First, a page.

We’re like all the animals, only more efficient. We breed like rabbits, we survive like cockroaches, we transform in ways beavers, spiders, birds and termites could never imagine and we use everything. When we come across something that looks useless, some clever human comes along and finds a way to consume it.
And we are like those bacteria in the petrie dish. Only earth is our petrie dish. Despite a hundred years of exciting science fiction we are not on the cusp of launching our voracious appetites out among the stars. We have this one planet to eat. And despite all our engineers, scientists, philosophers and seers, we can’t help but follow our animal instincts and say “super-size me”; no matter what limits we are capable of seeing.
3D movie technology seems to separate us from the animals, maybe SUV’s do too. But basically, we seem quite the same as all our cousins of the animal world. Undoubtedly we could learn a few things from the many thousands of species that have been doing their thang longer than us, but we probably won’t. Why? Because we are animals and we are doing what comes natural to us.
So maybe that makes us a kind of locust. Denuding the land, depopulating the habitat; hell, even changing the climate in ways that won’t actually benefit us in the long run.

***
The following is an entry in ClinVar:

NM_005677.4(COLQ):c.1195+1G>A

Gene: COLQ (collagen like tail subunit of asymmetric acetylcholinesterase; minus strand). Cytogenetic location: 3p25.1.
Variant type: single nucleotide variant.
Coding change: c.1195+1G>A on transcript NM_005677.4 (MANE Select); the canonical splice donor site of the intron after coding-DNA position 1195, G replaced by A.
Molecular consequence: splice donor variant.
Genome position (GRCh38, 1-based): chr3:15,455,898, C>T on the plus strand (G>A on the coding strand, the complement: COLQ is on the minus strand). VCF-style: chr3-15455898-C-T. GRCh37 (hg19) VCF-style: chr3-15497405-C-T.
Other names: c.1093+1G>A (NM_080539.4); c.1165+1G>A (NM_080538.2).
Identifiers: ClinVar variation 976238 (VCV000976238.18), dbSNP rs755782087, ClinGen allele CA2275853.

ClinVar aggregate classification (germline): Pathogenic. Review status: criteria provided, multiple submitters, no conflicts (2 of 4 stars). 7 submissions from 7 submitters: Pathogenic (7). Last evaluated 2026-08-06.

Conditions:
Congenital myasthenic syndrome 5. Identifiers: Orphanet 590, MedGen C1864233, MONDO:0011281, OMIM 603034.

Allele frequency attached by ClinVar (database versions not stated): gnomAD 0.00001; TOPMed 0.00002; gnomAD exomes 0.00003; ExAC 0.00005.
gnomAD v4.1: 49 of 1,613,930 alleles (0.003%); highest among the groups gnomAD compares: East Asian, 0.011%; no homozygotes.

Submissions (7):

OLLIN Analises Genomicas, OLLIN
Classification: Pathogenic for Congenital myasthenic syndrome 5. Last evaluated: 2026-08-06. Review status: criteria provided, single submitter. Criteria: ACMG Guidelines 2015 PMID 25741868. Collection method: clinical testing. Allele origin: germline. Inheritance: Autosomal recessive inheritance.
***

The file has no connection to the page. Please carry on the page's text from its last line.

But like a rutting deer that says “be damned with traffic in the road, I'm gettin' me some”, so too do we careen drunkenly into the future, eating and breeding to the fullest possible extent, and like every other animal in its habitat, we will drunkenly enjoy that party until we hit the limits and then we will continue to fit into ecological reality as we die off. Some species stay a long while on earth, some enjoy success through grand changes. Some do not. Again, it is the elegant system of evolution.
In the very short-sighted sense of time I have, things seem dramatic, tragic even, but if I were a geologist or biologist and was able to step back and understand the way things occur over time—the rise and fall of mountains or ecological niches or climates, maybe nothing would look amiss.
Humans have achieved great things planetary wide including transforming global climate, but no one will care since we have been the only species so far that thinks about such things. There won’t be a later historian to document our meteoric rise and fall. Everyone else is just busy frolicking and doing the birds and bees. That special place we occupy, in our minds, will come and go, a tiny blip on history’s radar—that brief strange bald species that wore the skins of other animals to stay warm, all the while feeling superior. The strange scavenger predators that so briefly were so good at eating everything. We will have left our mark, left the planet different, and cost a good many other more civilized species their demise. But in the end, the weird and unlikely process known as life will continue tickety-boo without us.
I'd bring up the lemming metaphor, except it is a myth. Lemmings do not follow each other off of cliffs the way humans do. It’s one of the things that separates them from us.